Costs & verdict
Everyday costs, plus how reliable and safe it is
Costs, insurance groups, MPG and CO2
The majority of Vauxhall Grandland X’s have a higher starting price than the Seat Ateca and Skoda Karoq, but it still undercuts the Hyundai Tucson and premium Volvo XC40. And it should be said that the entry-level Grandland X SE's standard specification matches pricier mid-spec versions of its rivals. However, because the Grandland X has some of the poorest predicted residual values in the class, Vauxhall’s PCP deals could be a little more competitive.
The hybrids, meanwhile, are too expensive for us to recommend to private buyers, especially when you consider that the eye-wateringly pricey Hybrid 4 in mid-spec SRI Nav trim is more expensive on a monthly PCP deal than the far superior Audi Q5 50 TFSI.
However, if you’re a company car driver, the regular Hybrid is a very tempting proposition thanks to its respectable all-electric range and low official CO2 emissions. This puts it in a much lower benefit-in-kind bracket (BIK) than some more conventional rivals, including the mild-hybrid Volvo XC40 B4. Just be aware that your fleet manager will have to stomach a hefty leasing rate.
Fuel economy is competitive across the range: the petrol engine returns more than 40mpg in official fuel consumption tests, no matter which wheels, tyres and gearbox you choose, while the 1.5-litre diesel should also manage upwards of 50mpg without trying too hard. And while you’re unlikely to achieve the 192mpg claimed for the Hybrid (and 204mpg for the Hybrid4), even with the battery fully depleted, we saw over 40mpg on our mixed test route. For reference, under the same conditions, a hybrid Tucson achieved 36mpg and a mild-hybrid XC40 just 33mpg.
Equipment, options and extras
Every Vauxhall Grandland X comes with alloy wheels, front and rear parking sensors, dual-zone climate control, cruise control and automatic headlights (including high beam assist) and windscreen wipers.
However, our favourite trim is Business Edition Nav, which is still reasonably priced and adds a host of desirable features including a larger 8.0in infotainment system, built-in sat-nav, a rear view camera, an ergonomic driver’s seat, wireless mobile phone charging, 60/40 split rear seats and extra safety kit.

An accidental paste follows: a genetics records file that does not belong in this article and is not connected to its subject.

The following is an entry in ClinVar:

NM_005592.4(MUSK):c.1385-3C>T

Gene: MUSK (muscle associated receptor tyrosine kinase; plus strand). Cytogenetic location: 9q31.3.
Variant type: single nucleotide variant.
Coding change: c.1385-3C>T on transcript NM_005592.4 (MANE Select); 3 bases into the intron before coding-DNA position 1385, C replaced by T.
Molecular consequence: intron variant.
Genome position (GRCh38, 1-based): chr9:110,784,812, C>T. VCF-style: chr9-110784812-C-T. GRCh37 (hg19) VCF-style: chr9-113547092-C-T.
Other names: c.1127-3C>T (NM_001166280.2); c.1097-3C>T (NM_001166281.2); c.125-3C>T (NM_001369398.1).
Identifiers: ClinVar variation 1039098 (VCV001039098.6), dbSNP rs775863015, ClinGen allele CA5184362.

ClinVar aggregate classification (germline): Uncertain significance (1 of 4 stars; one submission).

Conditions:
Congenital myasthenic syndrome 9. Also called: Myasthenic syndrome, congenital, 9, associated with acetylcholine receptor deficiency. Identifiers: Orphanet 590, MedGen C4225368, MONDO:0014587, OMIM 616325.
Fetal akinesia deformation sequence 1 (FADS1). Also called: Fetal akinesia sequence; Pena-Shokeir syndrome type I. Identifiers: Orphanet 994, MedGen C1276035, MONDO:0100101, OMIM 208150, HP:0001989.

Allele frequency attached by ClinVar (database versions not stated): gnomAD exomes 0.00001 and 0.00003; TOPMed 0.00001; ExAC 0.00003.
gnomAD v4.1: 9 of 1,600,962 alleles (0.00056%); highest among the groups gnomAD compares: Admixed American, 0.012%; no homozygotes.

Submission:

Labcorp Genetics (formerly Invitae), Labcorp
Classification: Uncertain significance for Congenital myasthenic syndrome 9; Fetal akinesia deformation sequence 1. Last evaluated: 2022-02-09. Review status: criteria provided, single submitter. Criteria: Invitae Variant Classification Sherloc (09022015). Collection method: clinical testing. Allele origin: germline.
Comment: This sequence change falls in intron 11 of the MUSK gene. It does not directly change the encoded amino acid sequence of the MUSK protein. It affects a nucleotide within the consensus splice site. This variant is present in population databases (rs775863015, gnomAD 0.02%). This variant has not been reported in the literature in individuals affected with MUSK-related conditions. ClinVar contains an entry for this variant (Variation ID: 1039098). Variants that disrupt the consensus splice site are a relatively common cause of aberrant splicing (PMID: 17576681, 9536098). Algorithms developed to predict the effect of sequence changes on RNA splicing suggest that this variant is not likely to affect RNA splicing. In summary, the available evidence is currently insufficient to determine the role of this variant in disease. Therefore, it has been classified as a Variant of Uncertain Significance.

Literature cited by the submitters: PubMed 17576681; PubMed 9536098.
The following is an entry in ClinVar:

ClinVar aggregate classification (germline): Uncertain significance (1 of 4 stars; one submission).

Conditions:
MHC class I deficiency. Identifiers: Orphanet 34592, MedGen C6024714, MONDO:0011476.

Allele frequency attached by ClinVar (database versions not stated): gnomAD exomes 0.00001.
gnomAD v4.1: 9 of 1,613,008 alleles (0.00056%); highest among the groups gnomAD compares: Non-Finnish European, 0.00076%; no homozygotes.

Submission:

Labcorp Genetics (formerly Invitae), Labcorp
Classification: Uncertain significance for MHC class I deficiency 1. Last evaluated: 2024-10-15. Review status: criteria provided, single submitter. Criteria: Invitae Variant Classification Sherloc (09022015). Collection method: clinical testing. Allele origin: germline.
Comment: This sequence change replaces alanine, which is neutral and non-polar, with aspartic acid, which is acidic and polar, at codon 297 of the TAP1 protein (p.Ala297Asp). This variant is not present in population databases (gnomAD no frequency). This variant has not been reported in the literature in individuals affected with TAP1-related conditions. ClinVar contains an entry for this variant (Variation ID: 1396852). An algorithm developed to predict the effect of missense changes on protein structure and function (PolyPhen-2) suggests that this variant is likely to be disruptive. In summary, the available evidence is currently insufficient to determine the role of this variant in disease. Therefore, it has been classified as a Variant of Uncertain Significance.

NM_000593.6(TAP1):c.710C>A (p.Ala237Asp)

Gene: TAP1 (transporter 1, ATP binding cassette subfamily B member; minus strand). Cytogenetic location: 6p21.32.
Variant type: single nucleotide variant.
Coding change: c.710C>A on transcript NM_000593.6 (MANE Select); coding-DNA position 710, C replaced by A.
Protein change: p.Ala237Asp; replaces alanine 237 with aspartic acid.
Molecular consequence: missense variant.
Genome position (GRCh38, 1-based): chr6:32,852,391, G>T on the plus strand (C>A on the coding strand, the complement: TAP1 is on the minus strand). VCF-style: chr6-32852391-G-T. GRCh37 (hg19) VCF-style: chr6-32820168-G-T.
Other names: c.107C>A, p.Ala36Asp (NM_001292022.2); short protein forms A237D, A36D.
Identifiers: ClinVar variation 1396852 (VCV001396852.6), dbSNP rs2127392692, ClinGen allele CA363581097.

As you’ll have read in the sections above, range-topping Ultimate trim gets some genuinely useful gadgets, but it’s simply too expensive to recommend.
The Vauxhall Grandland X performed rather poorly in our latest What Car? Reliability Survey, finishing in 12th place out of 17 other family SUVs. That puts it below the Skoda Karoq, Volvo XC40, Seat Ateca and Peugeot 3008, but ahead of the Range Rover Evoque and Nissan Qashqai.
Like all Vauxhalls, the Grandland X comes with a three-year or 60,000-mile warranty and a year’s worth of roadside assistance. This matches the cover provided by the majority of other manufacturers, but can’t beat the five-year warranties that Hyundai and Toyota offer or Kia’s class-leading seven-year package.
Safety and security
Like most rivals, the Vauxhall Grandland X has six airbags and was awarded a five-star safety rating by Euro NCAP. If you drill into the details, however, you’ll notice the Volvo XC40 does a slightly better job of protecting the chests of both front and rear seat occupants in frontal collisions.
Entry-level SE Premium cars come with lane departure warning, but it’s very disappointing that they miss out on automatic emergency braking (AEB). It’s standard across the rest of the Grandland X range, though, along with driver drowsiness alert, blindspot warning and lane-keeping assistance.
Every model has an alarm and an engine immobiliser. Security experts Thatcham rate the Grandland X four out of five stars as its ability to resist being stolen from, but five stars for resisting being stolen altogether.
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